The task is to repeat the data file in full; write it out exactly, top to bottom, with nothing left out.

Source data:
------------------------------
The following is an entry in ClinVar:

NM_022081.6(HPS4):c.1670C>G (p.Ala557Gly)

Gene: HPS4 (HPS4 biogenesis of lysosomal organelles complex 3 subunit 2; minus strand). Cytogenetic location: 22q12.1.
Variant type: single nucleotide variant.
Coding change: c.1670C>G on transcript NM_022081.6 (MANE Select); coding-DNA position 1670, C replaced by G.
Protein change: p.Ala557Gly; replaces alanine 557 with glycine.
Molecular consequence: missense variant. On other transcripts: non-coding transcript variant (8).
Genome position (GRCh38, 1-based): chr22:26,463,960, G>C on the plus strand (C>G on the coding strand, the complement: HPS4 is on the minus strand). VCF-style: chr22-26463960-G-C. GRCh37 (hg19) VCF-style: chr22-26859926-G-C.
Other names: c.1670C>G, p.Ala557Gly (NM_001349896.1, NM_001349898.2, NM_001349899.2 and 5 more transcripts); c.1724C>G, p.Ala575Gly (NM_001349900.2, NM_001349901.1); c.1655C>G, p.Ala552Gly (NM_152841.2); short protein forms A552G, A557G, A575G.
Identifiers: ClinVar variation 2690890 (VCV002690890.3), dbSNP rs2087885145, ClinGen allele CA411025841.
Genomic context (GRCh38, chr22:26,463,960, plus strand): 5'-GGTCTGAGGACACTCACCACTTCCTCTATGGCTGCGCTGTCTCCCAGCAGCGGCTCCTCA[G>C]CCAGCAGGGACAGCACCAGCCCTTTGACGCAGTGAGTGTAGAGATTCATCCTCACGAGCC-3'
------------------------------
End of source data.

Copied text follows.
The following is an entry in ClinVar:

NM_022081.6(HPS4):c.1670C>G (p.Ala557Gly)

Gene: HPS4 (HPS4 biogenesis of lysosomal organelles complex 3 subunit 2; minus strand). Cytogenetic location: 22q12.1.
Variant type: single nucleotide variant.
Coding change: c.1670C>G on transcript NM_022081.6 (MANE Select); coding-DNA position 1670, C replaced by G.
Protein change: p.Ala557Gly; replaces alanine 557 with glycine.
Molecular consequence: missense variant. On other transcripts: non-coding transcript variant (8).
Genome position (GRCh38, 1-based): chr22:26,463,960, G>C on the plus strand (C>G on the coding strand, the complement: HPS4 is on the minus strand). VCF-style: chr22-26463960-G-C. GRCh37 (hg19) VCF-style: chr22-26859926-G-C.
Other names: c.1670C>G, p.Ala557Gly (NM_001349896.1, NM_001349898.2, NM_001349899.2 and 5 more transcripts); c.1724C>G, p.Ala575Gly (NM_001349900.2, NM_001349901.1); c.1655C>G, p.Ala552Gly (NM_152841.2); short protein forms A552G, A557G, A575G.
Identifiers: ClinVar variation 2690890 (VCV002690890.3), dbSNP rs2087885145, ClinGen allele CA411025841.
Genomic context (GRCh38, chr22:26,463,960, plus strand): 5'-GGTCTGAGGACACTCACCACTTCCTCTATGGCTGCGCTGTCTCCCAGCAGCGGCTCCTCA[G>C]CCAGCAGGGACAGCACCAGCCCTTTGACGCAGTGAGTGTAGAGATTCATCCTCACGAGCC-3'